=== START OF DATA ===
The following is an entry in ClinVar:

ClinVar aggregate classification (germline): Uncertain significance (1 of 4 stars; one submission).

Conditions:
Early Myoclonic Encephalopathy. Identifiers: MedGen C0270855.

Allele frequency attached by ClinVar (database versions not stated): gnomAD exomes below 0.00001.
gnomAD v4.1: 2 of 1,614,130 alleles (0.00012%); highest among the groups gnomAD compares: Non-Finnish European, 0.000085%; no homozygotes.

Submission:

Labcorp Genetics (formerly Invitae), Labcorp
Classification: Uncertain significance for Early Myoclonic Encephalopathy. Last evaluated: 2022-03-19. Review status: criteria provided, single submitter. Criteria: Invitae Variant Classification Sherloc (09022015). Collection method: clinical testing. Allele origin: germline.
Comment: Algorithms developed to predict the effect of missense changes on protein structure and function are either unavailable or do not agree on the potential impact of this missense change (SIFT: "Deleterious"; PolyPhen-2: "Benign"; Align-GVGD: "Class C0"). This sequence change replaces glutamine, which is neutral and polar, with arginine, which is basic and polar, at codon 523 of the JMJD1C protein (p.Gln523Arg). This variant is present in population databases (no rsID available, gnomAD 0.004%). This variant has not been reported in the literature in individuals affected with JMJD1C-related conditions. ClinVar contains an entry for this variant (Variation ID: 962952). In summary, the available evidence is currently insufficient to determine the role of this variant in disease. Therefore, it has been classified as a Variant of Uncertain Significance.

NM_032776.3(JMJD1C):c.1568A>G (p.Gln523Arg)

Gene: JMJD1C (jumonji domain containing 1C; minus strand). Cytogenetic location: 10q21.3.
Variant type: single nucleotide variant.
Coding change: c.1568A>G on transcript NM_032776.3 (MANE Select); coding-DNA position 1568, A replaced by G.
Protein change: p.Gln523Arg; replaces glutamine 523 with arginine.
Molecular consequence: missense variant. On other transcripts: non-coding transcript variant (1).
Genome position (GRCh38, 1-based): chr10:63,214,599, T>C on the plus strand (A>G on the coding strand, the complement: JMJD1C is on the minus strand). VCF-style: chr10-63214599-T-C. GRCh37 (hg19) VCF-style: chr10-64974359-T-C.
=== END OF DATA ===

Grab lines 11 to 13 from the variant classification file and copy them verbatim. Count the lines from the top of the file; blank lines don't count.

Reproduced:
NM_032776.3(JMJD1C):c.1568A>G (p.Gln523Arg)

Gene: JMJD1C (jumonji domain containing 1C; minus strand). Cytogenetic location: 10q21.3.
Variant type: single nucleotide variant.